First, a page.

Obama Administration Wooing Senate GOP to Finesse Brennan Confirmation
February 22, 2013 • 12:02PM

The New York Times reported on Thursday, citing three Congressional staff members, that "Obama administration officials are negotiating with Republicans to provide more information" on the attack on the Benghazi diplomatic compound, even as it fights off Senators' "demands for full access to the classified legal memos on the targeted killing program" it is conducting with drones and on-the-ground killing teams.

The disclosure to the Senate of those kill-policy memos has been a primary issue surrounding Brennan's confirmation hearing. But while Senate Intelligence Chair Dianne Feinstein (D-Cal.) has called for the memos to be provided, she does not believe the issue should block Brennan's confirmation. The Times says other members of the Committee (citing Sens. Mark Udall and Ron Wyden) "are less certain."

The killing-memos have tended to be a focus of Senate Democrats. (An exception is GOP Sen. Rand Paul — see separate slug.) The Senate Republicans have focussed more on the possibility of holding Brennan's nomination hostage — as they did last week with Chuck Hagel's nomination as Secretary of Defense — to demands for information about the Benghazi attack and Obama's actions during it. In fact, as recently as Feb. 20, according to an article in USA Today, Lindsey Graham said he will not allow the nomination of Brennan to go forward until the White House turns over to the Senators items such as the drone video of the attack, and the emails leading to the lying "talking points" that claimed the attack was a protest gone out of control.

The White House last week sent Graham et al. a letter responding to one question the Senators had deemed critical: whether the President had called anyone in the Libyan government to enlist the Libyans' aid in defending the consulate. McCain was quoted saying he was satisfied with the Administration's answer and would vote for cloture on the Hagel nomination after this week's adjournment. Graham was quoted today in The Hill, to the same effect. (Graham has meanwhile been one of 15 GOP Senators to sign a letter to the President requesting him to withdraw Hagel's nomination because of lack of bipartisan support.)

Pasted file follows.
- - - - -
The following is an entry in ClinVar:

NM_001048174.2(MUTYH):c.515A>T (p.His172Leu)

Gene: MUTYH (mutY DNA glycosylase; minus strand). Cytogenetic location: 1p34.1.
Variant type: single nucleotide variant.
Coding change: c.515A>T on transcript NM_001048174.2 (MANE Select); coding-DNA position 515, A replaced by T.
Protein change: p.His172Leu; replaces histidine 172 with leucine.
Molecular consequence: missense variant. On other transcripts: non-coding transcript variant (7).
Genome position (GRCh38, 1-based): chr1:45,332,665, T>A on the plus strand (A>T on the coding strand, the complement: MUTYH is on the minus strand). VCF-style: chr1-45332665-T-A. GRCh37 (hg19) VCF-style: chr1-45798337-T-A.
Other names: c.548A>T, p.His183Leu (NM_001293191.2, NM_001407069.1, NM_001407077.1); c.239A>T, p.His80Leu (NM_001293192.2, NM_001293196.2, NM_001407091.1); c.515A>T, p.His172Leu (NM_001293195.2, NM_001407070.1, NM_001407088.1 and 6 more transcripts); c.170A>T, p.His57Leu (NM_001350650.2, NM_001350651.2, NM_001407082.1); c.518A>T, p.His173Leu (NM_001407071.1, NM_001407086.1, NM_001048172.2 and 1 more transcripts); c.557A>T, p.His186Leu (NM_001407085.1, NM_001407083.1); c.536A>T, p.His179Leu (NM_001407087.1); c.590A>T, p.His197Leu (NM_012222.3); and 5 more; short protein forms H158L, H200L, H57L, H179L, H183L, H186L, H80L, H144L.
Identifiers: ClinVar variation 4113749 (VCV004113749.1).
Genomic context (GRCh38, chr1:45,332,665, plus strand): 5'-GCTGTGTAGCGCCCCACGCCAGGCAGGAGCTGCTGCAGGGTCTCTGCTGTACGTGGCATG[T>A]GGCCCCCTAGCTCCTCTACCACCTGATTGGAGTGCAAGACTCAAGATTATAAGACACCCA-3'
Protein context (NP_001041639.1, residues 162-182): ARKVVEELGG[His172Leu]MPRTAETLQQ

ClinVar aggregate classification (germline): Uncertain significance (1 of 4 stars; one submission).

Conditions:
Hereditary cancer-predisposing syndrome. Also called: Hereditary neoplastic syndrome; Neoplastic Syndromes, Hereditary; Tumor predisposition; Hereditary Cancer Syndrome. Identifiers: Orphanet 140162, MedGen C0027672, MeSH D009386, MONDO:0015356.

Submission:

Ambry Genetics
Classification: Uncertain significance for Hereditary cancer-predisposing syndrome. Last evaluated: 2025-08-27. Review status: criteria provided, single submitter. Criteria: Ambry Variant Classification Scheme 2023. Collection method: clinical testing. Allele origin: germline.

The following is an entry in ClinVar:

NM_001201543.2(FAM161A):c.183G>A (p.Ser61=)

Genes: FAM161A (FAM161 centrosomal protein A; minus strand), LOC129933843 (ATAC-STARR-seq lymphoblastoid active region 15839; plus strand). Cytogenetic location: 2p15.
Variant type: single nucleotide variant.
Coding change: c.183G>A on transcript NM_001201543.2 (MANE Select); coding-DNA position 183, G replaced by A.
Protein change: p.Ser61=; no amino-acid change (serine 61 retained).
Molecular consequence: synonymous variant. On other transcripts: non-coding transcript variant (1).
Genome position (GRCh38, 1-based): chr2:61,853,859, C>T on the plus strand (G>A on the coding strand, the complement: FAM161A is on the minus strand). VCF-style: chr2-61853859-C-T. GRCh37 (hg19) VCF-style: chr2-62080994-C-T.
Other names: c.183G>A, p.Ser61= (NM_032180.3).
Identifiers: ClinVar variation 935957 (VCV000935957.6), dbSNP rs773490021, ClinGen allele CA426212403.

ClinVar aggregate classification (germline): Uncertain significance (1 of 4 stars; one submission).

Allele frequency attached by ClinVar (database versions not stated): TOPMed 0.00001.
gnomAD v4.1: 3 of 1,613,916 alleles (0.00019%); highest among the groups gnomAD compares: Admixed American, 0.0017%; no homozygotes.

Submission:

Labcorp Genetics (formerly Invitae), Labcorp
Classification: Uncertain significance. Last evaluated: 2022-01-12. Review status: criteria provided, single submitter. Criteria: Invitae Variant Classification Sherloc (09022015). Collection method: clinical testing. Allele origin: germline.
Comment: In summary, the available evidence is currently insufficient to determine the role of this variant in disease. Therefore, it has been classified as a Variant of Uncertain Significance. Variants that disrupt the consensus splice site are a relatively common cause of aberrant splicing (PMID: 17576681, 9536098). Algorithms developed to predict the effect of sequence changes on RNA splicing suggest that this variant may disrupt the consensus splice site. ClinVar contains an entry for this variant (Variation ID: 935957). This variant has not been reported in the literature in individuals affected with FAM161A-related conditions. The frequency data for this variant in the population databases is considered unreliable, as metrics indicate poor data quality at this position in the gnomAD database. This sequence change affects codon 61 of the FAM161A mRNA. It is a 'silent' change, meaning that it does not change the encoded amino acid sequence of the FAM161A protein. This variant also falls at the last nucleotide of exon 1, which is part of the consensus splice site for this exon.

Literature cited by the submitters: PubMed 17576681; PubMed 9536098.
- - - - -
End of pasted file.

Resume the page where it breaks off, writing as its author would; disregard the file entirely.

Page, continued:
Thus, it is not at all clear whether the White House strategy of trying to buy off Republicans (who often support the drone policy), with some Benghazi tidbits, will work. Indeed, a high-level source in Washington has told EIR that, even if Brennan and Hagel are both confirmed, the Republican leadership is not going to let the Benghazi matter drop; it's just too gross a violation of national security, and national interest.

Additionally, in a letter to John Brennan dated February 20, Sen. Rand Paul (R-Ky.) stated that "If it is not clear that you will honor the limits placed upon the Executive Branch by the Constitution, then the Senate should not confirm you to lead the CIA." Paul reiterated his previous question, which was repeated by members of the Intelligence Committee during Brennan's confirmation hearing, whether executive power permits the Administration to carry out drone strikes against U.S. citizens, including in the United States. He told Brennan that his response, substantially repeated by the President later, that the Administration "has not carried out" such strikes and "has no intention to do so," does not answer the question.

"The question ... is not whether the Administration has or intends to carry out drone strikes in the United States, but whether it believes it has the authority to do so." [Emphasis in Paul's letter.] The letter formally asks the question again, and informs Brennan, "Until you directly and clearly answer I plan to use every procedural option at my disposal to delay your confirmation and bring added scrutiny to this issue and the Administration's policies on the use of lethal force."